- The average monthly rent increased by around 14%, outpacing inflation, which rose 7.5% the past year.
- According to FreddieMac, the number of starter homes is at a five-decade low.
- The housing crunch, booming demand for rentals, and high inflation have contributed to rising rents.
Here are the primary reasons why your rent is going up.
Inflation has hit 7.5% in the 12 months through January 2022, according to the Bureau of Labor Statistics -- and that's the highest since June 1982. People are seeing higher costs hit their bank accounts for everything from food to oil. Rent costs, however, have outpaced inflation by about double. According to Redfin, the average monthly rent in the U.S. climbed to $1,877 in December, a 14% increase year over year.
What's more, in major cities such New York and Miami, rents have increased by over 30%. Austin saw the biggest increase in Redfin's data, with rents surging by 40%. For comparison, the average rent in the U.S. increased by only 3% in 2020.
Entry-level homes at 50-year low
According to Census Bureau data reported by FreddieMac, the number of starter homes is at a five-decade low. FreddieMac also reported that starter homes, properties of 1,400 square feet or less, accounted for 40% of new construction in 1980. But by 2019, starter homes accounted for only 7% of construction.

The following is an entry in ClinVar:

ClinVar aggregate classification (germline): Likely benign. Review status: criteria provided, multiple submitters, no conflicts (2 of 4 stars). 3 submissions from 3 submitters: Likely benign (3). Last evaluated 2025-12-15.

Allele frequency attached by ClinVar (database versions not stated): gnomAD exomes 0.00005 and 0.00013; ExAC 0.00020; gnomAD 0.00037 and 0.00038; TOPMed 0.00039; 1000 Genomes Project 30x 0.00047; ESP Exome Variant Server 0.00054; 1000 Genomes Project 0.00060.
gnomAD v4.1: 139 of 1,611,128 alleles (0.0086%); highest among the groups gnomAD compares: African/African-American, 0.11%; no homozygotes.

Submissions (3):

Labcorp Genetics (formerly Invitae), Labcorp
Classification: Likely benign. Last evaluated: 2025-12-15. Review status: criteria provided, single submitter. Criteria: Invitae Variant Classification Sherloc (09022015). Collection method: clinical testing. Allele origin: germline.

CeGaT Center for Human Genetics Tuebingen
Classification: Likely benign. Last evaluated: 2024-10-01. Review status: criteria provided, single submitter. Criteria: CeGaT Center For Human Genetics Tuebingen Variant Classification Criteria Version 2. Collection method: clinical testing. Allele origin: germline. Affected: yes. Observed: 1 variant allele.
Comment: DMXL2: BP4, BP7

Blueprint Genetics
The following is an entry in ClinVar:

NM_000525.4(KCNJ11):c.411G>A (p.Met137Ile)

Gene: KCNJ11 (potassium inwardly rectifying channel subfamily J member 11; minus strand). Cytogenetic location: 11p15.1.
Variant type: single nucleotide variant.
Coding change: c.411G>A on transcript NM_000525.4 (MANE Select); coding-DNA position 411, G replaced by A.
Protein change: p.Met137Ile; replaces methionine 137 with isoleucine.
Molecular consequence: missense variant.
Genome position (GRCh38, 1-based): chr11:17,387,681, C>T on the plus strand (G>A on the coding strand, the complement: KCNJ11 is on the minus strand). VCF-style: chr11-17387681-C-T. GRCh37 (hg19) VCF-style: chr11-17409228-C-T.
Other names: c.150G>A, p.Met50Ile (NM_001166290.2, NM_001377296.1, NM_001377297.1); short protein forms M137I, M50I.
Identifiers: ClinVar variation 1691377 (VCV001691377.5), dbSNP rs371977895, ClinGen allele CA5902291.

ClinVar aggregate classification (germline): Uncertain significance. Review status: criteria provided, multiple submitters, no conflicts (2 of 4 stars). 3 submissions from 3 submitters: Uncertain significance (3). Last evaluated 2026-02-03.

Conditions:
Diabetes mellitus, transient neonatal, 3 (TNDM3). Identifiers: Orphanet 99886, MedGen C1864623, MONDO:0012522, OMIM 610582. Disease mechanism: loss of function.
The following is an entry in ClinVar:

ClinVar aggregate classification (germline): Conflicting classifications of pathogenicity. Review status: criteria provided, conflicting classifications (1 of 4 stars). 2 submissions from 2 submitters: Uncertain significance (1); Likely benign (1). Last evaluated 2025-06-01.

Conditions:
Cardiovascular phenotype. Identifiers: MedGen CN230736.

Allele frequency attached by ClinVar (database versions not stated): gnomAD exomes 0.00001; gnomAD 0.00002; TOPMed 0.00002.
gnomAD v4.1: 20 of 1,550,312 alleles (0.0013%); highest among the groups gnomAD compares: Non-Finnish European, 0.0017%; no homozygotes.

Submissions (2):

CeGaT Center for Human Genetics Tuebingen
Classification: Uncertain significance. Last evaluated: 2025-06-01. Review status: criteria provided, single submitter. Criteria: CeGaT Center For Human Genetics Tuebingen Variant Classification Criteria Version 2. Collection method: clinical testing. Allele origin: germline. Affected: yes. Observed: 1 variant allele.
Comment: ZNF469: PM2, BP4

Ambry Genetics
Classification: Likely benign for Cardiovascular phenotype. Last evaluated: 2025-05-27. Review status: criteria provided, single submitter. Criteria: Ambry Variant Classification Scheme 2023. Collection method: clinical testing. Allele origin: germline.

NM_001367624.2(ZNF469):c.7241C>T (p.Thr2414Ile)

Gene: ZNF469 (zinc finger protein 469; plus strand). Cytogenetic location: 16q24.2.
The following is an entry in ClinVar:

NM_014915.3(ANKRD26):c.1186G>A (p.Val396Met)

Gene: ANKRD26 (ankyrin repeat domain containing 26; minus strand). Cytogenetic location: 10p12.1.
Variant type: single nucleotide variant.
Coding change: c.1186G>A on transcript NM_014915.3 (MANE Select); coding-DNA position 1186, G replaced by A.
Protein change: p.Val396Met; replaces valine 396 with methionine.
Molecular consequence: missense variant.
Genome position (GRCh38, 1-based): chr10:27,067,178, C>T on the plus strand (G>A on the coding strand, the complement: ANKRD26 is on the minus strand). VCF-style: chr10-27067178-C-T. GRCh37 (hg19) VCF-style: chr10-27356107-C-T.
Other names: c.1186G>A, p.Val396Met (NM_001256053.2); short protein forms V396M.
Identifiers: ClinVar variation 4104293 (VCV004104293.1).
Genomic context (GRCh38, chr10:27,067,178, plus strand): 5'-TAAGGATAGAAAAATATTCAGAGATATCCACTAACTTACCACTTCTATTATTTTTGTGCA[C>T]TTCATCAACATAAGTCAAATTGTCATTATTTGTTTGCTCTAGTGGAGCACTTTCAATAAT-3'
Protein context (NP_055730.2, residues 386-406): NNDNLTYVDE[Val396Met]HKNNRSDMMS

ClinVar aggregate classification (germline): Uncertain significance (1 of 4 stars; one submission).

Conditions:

About 418,000 entry-level homes were built per year in the late 1970s. That number has dropped to only 65,000 entry-level homes built in 2020 -- despite 2.38 million home buyers purchasing their first home.
Unfortunately, the new homes being built are targeting the upper-tier housing market, homes that cost at least $500,000. On top of that, real estate investors bought 20% of U.S. starter homes in 2018, more than double the level 20 years ago, according to CoreLogic.
In November 2021, the National Association of Realtors estimated that nearly 1 million renter households were priced out of the housing market. As a result, the share of first-time home buyers has fallen to 26%, an eight-year low. This means more people who want to buy homes may be forced to rent longer, giving landlords more leverage to raise rates.
According to the Pew Research Center, over half of young adults in the U.S. were living with their parents as of July 2020 due to the pandemic. That's the highest this number has reached since the Great Depression. Many of these young adults are now looking to move out, increasing demand for an already limited rental supply. Rising rents and the Federal Reserve’s signal that they will increase interest rates have pushed many renters to buy a home. Prospective buyers, however, are also faced with a hot real estate market.
Simply put, the primary reason rents are increasing is due to limited supply coupled with higher demand. Many of the limits the government placed on landlords during the pandemic kept rents low. But as these measures expire, many renters may see landlords increase rents. If you're worried about rising rent, check out our tips for managing this increased housing cost.
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